Justice League of America #148 (Nov 1977)
"Crisis in Triplicate!"
Script: Martin Pasko (with an assist by Paul Levitz)
Art: Dick Dillin and Frank McLaughlin
Karen: First things first: is that a cool cover or what? Everybody just wailing on everybody else really caught my eye back in the day -it still does! This is the conclusion to our JLA/JSA/Legion extravaganza. So grab your popcorn -and shut off your brain -this is a true summer blockbuster!
Doug: I just love covers with colors that provide great contrast -- white, yellow, and black backgrounds really make a cover pop, and this one's a great example. Rich Buckler does a really solid job here -- while I like Dick Dillin's interiors, it would have been nice to have seen Buckler on this full-length slugfest.
Karen: We get a recap from the still captive Green Arrow, who's about to suffocate inside a giant hourglass hung around Mordru's neck. The Legion shows up to put the three demons away, but they're no match for the demons' magic. So far, the Legion have made a pretty poor showing! One of the demons, Abnegazar, decides he likes the world of the the 30th century; he finds its peacefulness appealing. His fellows scoff at him though. Rath wants to enslave humanity and accumulate riches, while Ghast basically just wants to wipe out humans and devastate Earth. They turn on each other but discover that their magic cancels each others out. So of course, they decide to use the Legion, JLA, and JSA as their champions.
Doug: In regard to the Legion, didn't you think their role in this tale was reduced to their physical powers only? Mentally, strategically, whatever -- they're just not a factor. For having the smartest guy in the story on their team in Brainiac-5, they don't accomplish much in terms of driving this plot. I've been reading out of the Crisis on Multiple Earths, Volume 4 tpb. The book reprints JLA/JSA team-ups with the Fawcett heroes of Earth-S as well as this tale with the Legion. As we'd long before seen the Earth-3 super-baddies, our story here seems a link in a long chain of opportunities to spice up the annual JLA/JSA get-togethers.
Karen: There's a constant downplaying of the Legion's capabilities because of their youth, which is really annoying. So what are our teams? From the Legion, Lightning Lad, Shadow Lass, Chameleon Boy, Wildfire and Princess Projectra are chosen by Abnegazar. They agree to help him, since he wants to keep things as they are. Ghast gets JLAers Superman, Batman, Green Lantern, while Rath settles on the JSA and five heroes: Power Girl, Dr. Fate, Green Lantern, Flash, and Hawkman. Ghast and Rath also have to mind control their pawns, seeing as how they want to do some nasty stuff. Suddenly it's a free-for-all!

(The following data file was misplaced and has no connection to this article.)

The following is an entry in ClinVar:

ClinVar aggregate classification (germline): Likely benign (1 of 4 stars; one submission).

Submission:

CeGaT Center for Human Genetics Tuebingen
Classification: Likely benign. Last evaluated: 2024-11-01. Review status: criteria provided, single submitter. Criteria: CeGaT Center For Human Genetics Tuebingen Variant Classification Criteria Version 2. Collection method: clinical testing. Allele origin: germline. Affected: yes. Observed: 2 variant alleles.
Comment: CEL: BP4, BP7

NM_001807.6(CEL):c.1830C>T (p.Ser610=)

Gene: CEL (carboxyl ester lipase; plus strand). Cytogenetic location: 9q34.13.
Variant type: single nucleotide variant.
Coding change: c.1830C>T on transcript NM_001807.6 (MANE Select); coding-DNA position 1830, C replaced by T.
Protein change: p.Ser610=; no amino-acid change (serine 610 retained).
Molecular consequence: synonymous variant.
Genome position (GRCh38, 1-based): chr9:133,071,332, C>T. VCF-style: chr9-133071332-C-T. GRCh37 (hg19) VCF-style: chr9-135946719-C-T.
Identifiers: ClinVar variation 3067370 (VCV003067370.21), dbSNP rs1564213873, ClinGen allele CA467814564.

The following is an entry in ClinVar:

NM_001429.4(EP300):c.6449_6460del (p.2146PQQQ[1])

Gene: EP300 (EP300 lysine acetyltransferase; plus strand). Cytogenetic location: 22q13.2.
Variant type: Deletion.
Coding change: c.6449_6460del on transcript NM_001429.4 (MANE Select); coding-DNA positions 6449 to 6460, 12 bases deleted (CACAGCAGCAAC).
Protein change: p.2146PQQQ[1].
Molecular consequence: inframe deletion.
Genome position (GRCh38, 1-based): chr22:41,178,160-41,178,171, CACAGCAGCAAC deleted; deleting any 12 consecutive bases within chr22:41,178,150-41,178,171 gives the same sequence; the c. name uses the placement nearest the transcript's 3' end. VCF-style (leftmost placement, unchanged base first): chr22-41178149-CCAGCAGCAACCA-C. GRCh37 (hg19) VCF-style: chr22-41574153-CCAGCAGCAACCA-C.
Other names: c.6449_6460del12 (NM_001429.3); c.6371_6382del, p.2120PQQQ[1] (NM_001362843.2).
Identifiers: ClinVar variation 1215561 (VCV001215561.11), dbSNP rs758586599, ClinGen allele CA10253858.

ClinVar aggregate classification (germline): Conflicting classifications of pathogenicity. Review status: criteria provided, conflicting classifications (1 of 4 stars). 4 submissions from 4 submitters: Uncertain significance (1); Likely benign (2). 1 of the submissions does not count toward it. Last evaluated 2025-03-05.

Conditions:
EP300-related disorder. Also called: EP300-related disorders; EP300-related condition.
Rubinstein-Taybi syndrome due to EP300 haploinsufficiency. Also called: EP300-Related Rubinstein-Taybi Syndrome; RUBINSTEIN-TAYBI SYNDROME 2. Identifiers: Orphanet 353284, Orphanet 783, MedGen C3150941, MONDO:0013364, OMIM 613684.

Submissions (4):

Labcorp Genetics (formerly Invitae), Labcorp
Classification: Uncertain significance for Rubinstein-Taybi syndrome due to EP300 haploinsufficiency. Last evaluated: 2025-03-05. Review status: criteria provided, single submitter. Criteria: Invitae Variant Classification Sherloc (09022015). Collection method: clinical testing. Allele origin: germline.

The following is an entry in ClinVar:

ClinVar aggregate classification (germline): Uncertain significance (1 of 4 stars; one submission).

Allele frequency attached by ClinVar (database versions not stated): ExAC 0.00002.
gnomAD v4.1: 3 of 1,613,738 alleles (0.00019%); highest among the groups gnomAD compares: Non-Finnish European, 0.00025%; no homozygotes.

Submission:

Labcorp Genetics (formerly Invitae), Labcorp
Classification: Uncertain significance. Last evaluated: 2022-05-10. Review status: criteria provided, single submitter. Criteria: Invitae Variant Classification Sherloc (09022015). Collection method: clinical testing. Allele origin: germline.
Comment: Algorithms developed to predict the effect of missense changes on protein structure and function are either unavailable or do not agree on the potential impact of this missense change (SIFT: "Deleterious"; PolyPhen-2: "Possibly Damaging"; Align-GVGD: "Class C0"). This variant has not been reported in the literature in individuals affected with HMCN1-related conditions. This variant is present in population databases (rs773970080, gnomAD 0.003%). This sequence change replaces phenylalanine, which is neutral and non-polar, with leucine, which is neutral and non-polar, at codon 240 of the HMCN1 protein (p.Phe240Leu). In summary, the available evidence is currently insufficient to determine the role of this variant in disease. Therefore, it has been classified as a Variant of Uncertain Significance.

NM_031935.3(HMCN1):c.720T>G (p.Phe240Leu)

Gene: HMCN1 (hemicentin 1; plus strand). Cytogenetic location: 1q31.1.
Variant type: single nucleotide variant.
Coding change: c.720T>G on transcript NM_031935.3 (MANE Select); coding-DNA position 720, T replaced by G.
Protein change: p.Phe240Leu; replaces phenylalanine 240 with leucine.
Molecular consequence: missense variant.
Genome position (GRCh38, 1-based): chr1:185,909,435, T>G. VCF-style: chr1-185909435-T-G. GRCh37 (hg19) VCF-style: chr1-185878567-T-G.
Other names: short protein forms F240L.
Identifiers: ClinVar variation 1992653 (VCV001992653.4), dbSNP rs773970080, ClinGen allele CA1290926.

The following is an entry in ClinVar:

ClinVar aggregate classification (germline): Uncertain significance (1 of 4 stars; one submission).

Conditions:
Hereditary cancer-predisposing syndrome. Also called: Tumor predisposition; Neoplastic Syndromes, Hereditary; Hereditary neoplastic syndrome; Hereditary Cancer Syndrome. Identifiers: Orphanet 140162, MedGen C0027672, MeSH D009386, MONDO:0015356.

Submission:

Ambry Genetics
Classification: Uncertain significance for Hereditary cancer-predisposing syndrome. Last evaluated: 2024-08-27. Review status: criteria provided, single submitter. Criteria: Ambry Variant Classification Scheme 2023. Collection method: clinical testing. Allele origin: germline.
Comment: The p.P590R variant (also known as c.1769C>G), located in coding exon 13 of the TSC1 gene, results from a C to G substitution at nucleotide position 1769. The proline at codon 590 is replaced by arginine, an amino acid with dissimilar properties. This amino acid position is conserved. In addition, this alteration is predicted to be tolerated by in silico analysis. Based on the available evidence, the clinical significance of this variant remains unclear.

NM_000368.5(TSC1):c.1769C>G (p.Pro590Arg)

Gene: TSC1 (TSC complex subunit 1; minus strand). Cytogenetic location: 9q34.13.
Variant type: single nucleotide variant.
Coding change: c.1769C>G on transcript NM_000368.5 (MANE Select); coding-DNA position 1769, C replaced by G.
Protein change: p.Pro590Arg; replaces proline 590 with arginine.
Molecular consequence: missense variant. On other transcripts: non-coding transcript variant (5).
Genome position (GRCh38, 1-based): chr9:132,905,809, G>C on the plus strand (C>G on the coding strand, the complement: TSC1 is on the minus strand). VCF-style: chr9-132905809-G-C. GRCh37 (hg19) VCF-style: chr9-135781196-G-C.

Doug: The three different worldviews taken by the demons were interesting. I thought it was odd that Abnegazar saw progress and general goodness in the world and wanted to hold that status quo; that doesn't seem very demon-like to me! And free-for-all? I'm sorry, but I thought this story really degenerated into one big battle after another, with really nothing decided. Last week I mentioned the Avengers/Defenders War -- I thought Marvel made that a lot more interesting. Similarly, Busiek and Perez also made the JLA/Avengers mini-series interesting. This one began to drag for me -- maybe a regular-length story might have helped to tie things up quicker.
Karen: Hey, I just noticed something odd: although this is supposed to be taking place at Legion headquarters, the shots with the big windows showing the stars outside make me think it is the JLA satellite! What do you think? A mix-up on someone's part?